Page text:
Demography becomes destiny, the old adage goes. But many of the most confidently promoted demographic predictions have turned out grossly exaggerated or even dead wrong. In many cases they tend to reflect more the aspirations of pundits and reporters than the actual on-the-ground realities.
Good thing, too. Many of the most famous predictions about population growth tended to be dystopic, envisioning a hopelessly overcrowded planet increasingly divided by race, crammed into a handful of large cities, committed to ever greater government control and disinterested in anything smacking of religion. Yet despite the media’s embrace of these memes, they fortunately are often misleading and often simply wrong.
Exploding the population bomb
Paul Ehrlich’s “The Population Bomb,” for a half century the bible of the environmental left, flatly predicted a world where humanity would “breed ourselves into extinction.” Ehrlich’s vision of world plagued by mass starvation and chronic shortages of resources shaped the views of many scientists and pundits.
Today Ehrlich’s plea for population control has gained credence among climate activists, who believe we must stop having babies, even in low-fertility countries, so the kiddos don’t add to the “carbon legacy” that will hasten our ecological reckoning. These notions have been embraced at major universities, by the highly influential Guardian newspaper and such luminaries as Bill McKibben and the omnipresent Alexandria Ocasio-Cortez.
Something very different has occurred on planet Earth. After rapid, and unsustainable demographic growth through the last decades of the 20th century, the rate of population increase has slowed markedly, not only in North America, Europe and Japan, but also in such developing countries as Brazil, Mexico, Cuba and, most importantly, China and India.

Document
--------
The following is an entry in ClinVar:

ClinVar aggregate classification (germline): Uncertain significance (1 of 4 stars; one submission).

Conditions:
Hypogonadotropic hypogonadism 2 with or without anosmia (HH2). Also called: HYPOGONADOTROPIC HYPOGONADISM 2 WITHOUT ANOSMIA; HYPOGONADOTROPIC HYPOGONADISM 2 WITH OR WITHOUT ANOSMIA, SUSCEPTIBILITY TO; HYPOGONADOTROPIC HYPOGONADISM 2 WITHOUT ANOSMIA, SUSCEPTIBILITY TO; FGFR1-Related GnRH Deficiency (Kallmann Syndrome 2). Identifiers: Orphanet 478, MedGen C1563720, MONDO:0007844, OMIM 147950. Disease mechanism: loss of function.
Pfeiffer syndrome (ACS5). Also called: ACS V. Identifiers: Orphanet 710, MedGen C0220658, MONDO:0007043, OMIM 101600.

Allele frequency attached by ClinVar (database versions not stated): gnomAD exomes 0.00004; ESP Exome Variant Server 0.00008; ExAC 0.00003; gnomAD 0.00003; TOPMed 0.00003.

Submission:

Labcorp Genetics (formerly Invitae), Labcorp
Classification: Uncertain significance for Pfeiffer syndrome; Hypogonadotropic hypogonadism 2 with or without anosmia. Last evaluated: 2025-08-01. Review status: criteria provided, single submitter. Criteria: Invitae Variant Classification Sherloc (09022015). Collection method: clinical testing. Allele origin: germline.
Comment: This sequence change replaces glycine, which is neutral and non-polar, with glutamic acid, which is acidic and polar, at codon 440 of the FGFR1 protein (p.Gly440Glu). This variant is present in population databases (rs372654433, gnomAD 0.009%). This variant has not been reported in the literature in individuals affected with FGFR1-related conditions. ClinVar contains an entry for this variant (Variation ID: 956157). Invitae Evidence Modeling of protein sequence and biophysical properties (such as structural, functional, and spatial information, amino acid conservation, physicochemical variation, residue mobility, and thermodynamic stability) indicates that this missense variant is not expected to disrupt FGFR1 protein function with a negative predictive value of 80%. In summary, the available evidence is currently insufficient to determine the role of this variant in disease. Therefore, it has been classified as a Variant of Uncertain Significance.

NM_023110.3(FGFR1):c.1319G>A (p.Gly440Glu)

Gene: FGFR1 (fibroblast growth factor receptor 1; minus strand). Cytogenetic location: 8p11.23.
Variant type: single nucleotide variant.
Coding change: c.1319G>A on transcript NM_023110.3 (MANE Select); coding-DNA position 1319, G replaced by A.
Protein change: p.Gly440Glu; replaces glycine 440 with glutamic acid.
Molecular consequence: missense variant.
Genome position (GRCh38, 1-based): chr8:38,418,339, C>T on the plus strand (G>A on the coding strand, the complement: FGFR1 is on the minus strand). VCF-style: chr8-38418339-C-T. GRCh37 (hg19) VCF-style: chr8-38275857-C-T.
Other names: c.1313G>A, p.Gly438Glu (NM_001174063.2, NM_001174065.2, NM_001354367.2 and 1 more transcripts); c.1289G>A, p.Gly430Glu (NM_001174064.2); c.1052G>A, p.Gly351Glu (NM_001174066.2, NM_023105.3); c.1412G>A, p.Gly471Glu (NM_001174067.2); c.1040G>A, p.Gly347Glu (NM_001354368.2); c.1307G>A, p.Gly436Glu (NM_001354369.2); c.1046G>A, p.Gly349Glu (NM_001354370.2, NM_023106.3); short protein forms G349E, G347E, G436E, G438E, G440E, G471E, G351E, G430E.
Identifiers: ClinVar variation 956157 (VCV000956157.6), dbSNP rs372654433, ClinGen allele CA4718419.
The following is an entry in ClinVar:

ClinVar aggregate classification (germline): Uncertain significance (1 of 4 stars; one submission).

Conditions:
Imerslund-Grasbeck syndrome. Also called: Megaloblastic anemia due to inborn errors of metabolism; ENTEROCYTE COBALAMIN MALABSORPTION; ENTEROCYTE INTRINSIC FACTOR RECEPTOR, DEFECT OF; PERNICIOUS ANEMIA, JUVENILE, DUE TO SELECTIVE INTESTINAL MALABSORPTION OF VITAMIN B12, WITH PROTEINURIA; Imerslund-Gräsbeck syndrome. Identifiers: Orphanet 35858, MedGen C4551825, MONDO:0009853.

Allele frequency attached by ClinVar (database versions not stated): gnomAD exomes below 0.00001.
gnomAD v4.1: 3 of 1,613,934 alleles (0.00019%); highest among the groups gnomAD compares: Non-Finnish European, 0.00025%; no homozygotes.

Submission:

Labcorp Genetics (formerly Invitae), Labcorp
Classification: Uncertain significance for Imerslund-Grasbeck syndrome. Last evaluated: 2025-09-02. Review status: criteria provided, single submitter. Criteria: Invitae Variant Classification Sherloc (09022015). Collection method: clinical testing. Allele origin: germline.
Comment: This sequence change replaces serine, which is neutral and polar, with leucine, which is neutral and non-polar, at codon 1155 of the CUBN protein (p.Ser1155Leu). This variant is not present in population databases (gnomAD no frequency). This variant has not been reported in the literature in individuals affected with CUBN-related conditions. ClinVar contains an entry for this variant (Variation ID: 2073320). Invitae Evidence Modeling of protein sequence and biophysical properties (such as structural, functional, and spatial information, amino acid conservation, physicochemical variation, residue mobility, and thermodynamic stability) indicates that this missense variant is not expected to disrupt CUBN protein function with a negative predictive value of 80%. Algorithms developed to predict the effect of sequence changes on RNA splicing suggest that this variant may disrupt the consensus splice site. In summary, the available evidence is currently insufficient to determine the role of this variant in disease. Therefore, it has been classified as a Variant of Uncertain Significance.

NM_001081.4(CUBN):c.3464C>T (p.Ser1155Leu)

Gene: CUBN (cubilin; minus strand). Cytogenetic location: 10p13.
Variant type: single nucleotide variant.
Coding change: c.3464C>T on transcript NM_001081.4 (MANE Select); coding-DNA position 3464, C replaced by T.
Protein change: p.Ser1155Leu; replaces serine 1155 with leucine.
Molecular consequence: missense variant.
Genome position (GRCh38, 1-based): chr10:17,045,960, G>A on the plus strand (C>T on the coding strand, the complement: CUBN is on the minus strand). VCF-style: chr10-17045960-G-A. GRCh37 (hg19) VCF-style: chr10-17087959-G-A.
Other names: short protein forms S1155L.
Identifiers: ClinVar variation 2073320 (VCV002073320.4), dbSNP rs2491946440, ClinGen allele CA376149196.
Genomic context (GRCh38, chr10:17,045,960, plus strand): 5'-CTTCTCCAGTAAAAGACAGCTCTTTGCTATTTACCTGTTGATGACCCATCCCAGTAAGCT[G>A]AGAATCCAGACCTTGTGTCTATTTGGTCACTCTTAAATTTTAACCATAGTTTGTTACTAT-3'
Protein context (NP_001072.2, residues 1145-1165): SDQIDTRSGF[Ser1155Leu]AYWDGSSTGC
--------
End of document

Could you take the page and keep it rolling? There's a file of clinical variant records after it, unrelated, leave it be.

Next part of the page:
Already, a majority of the world’s people live in countries where the birth rates are below replacement levels. Contrary to Ehrlich’s predictions, and those of most environmental advocates, resources also have become more abundant as global poverty and malnutrition rates have plummeted.
Factors like urbanization, decline of traditional belief systems and the liberation of women may make UN predictions of a world of 10 to 11 billion people by 2100 likely overblown. Austrian demographer Wolfgang Lutz contends that rather than see a massive growth in population, population will grow from the current 7 to 8 billion by 2060 and then decline steeply. For the first time since the Middle Ages, deaths could outnumber births.
Back to the city?
One of the most persistent demographic claims in recent years has been the view that people were leaving the suburbs and “voting with their feet” for dense urban living. Yet once again, these predictions have been greatly exaggerated.
After a hopeful recovery from the massive declines experienced in the post-war era, the urban cores have lost their momentum; cities such as Los Angeles, New York and Chicago are losing population. For the first time the city of Los Angeles, not long ago one of the fastest-growing municipalities in the high-income world, has begun to experience population decline.
Meanwhile millennials have fled increasingly to suburban areas and toward large metros without sizeable pre-World War II cores. Since 2010 over 90 percent of all growth in large metropolitan areas has been in suburban areas. This shift increasingly includes minorities, not only in the United States but also the United Kingdom, Australia and Canada.
Most of America’s Latinos, Asians and African Americans already live in the suburbs, just like previous generations of white Americans. Many suburbs in western countries, particularly around the largest cities now depend on immigrants and non-whites to replace their aging, predominately white population.